Selling Education (Part 1)

As I may have mentioned, I have spent much of the last 8 months immersed in marketing courses. There’s a knack to marketing, but it’s not rocket science… and I would know.(1) It makes perfect sense. Figure out what you have that’s worth selling, to whom, and how to find and contact those people that will go, “ooh! ooh! That’s exactly what I’m looking for! I’m so glad you found me!” and shower you with money and compliments. (That’s called “social proof”, BTW.)

At any rate, one day I was sitting with my Book of Many Questions spread in front of me, and it said, “Clear benefits that you offer: ” And I froze, like a deer caught in headlights. Benefits. Of education that doesn’t come with a degree that allows you to participate in the ongoing education process… what is the intrinsic benefit of education? What are the instrumental benefits? What is education for, anyway? (1b)

Fortunately (I guess), I have already spent several years considering that set of questions. So I had a starting point, at least. (2)

Let me start at the top of my one-page mindmap that resulted from “Thinking about Education: In which I attempt to answer the question, why should anybody pay me to teach them something in the first place?”, (3) on which is written “Heuristics” and “Hermeneutics”. I invoke the sociological concept of “ideology” as a failure to recognize that a worldview is a temporary model, an interpretation (if you will) of the universe (the text). It includes a portion that compares Fractals, Emergence, and Entropy to the transmission and memory of stories, and George Kelly’s Personal Construct Theory. Human needs appear on a spectrum from “staying alive” to “being whole”, there is a comparison of consciousness and reactivity… Myth. Spiritual Materialism. Communities of practice. Problems of translation. “Physicists speak math.” Neil Postman’s point that as teachers we must necessarily sacrifice comprehensiveness for coherence… and it ends with the following statement:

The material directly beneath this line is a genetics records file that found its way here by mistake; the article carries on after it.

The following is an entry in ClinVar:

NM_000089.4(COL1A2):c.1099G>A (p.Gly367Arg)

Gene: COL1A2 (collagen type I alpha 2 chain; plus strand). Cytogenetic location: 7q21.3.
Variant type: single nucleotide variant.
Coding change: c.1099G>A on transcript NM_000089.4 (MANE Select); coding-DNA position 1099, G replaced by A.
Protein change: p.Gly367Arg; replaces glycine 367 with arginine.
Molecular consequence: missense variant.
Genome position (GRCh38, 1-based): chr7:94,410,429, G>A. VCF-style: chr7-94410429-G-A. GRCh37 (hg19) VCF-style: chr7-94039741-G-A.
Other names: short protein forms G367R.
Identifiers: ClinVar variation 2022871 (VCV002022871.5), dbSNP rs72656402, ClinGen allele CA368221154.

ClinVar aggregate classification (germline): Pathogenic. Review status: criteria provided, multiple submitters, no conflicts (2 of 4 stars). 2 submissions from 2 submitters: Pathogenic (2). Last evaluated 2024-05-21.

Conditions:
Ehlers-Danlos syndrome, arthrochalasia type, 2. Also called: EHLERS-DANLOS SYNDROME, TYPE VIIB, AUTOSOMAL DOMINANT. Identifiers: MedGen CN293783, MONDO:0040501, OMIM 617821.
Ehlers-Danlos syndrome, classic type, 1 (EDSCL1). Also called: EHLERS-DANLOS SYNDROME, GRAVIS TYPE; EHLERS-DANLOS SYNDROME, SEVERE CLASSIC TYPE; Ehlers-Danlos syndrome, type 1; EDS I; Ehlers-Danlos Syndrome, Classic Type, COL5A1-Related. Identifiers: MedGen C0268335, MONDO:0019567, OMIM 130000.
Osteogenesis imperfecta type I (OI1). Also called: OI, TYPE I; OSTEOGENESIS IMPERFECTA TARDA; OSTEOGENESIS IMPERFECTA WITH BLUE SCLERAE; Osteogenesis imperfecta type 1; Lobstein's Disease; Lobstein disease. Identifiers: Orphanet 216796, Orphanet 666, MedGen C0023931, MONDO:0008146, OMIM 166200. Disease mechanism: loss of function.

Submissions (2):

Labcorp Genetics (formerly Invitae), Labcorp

The purpose of education is to communicate (as clearly as we can) the stories and models that (in our experience) provide effective means of predicting and influencing the patterns of the universe (1) of which we are a part, (2) which we can affect, and (3) to which we are subject.

And then I sat back, and thought, “Well, then, what does it mean that we’ve made it a private good?” (4) and then I went to Toronto for a week and wrote poems instead of coming up with an answer.

To be continued…

1. That joke is one of the fringe benefits of a physics education.
1b. I also don’t know who my target market is. Really, what I’ve learned is that I don’t think like a marketer. Or possibly that marketing is harder than rocket science. Or maybe that I’m better at rocket science than I am at marketing.
2. Honestly? This would be easier if I knew less. Then I’d be able to take a side, dig my heels in, and puff smoke at anyone who took a contrary position.
3. You are in no way expected to follow and/or believe the free-association that follows.
4. As you can see, I wandered away from the marketing problem and back to the one that I was writing about five years ago, which falls into the “important, but not urgent” category.

One response to “Selling Education (Part 1)”

  1. The key problem you have, Seonaid, is that you think. You think well, you think hard, and you think differently. You have the breadth of a philosopher, the rigour of a mathematician, and the grounding of a scientist. This is a rare and valuable combination – but not a highly valued one. (Which says much about the priorities of our society.)

    You address problems at a higher level than most employers desire. You’re not particularly qualified to contribute to addressing the question, “How should I design/make/distribute/advertise/sell this stuff?” You’d be better at, “What stuff should I design/make/distribute/advertise/sell?”, but you wouldn’t stand out against those that specialize in this area. You would excel at addressing, “Should I design/make/distribute/advertise/sell stuff at all?” – but that doesn’t tend to be an examination employers want to make.

    Perhaps the latter comes up at strategic retreats of heads of state, CEOs, and other leaders, but at that point the most difficult task is getting an invitation to the party – and at these events, one’s potential contribution to the outcome is among the least weighted factors when deciding who attends.